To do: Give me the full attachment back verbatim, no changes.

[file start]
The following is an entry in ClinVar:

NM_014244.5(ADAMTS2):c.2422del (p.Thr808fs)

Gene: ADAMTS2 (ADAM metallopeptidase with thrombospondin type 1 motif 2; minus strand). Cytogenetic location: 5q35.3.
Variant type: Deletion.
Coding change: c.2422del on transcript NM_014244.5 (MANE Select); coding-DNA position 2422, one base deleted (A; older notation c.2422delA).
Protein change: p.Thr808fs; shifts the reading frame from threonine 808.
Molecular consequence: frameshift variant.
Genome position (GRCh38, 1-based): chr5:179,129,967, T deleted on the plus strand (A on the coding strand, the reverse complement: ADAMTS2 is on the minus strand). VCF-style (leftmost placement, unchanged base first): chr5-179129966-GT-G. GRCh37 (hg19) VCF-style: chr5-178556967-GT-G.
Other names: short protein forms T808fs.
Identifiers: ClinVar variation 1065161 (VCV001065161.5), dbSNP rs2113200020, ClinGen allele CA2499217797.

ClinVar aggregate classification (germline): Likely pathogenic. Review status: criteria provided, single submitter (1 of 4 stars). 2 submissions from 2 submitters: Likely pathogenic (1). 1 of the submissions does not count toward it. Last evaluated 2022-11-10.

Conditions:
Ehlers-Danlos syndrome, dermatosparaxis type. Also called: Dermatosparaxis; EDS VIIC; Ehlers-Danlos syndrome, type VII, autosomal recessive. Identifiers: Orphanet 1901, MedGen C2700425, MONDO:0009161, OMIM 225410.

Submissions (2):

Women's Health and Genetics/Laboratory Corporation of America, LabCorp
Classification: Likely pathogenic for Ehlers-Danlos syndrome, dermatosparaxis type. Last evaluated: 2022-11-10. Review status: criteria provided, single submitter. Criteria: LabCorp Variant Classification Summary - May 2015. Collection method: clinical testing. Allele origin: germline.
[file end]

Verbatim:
The following is an entry in ClinVar:

NM_014244.5(ADAMTS2):c.2422del (p.Thr808fs)

Gene: ADAMTS2 (ADAM metallopeptidase with thrombospondin type 1 motif 2; minus strand). Cytogenetic location: 5q35.3.
Variant type: Deletion.
Coding change: c.2422del on transcript NM_014244.5 (MANE Select); coding-DNA position 2422, one base deleted (A; older notation c.2422delA).
Protein change: p.Thr808fs; shifts the reading frame from threonine 808.
Molecular consequence: frameshift variant.
Genome position (GRCh38, 1-based): chr5:179,129,967, T deleted on the plus strand (A on the coding strand, the reverse complement: ADAMTS2 is on the minus strand). VCF-style (leftmost placement, unchanged base first): chr5-179129966-GT-G. GRCh37 (hg19) VCF-style: chr5-178556967-GT-G.
Other names: short protein forms T808fs.
Identifiers: ClinVar variation 1065161 (VCV001065161.5), dbSNP rs2113200020, ClinGen allele CA2499217797.

ClinVar aggregate classification (germline): Likely pathogenic. Review status: criteria provided, single submitter (1 of 4 stars). 2 submissions from 2 submitters: Likely pathogenic (1). 1 of the submissions does not count toward it. Last evaluated 2022-11-10.

Conditions:
Ehlers-Danlos syndrome, dermatosparaxis type. Also called: Dermatosparaxis; EDS VIIC; Ehlers-Danlos syndrome, type VII, autosomal recessive. Identifiers: Orphanet 1901, MedGen C2700425, MONDO:0009161, OMIM 225410.

Submissions (2):

Women's Health and Genetics/Laboratory Corporation of America, LabCorp
Classification: Likely pathogenic for Ehlers-Danlos syndrome, dermatosparaxis type. Last evaluated: 2022-11-10. Review status: criteria provided, single submitter. Criteria: LabCorp Variant Classification Summary - May 2015. Collection method: clinical testing. Allele origin: germline.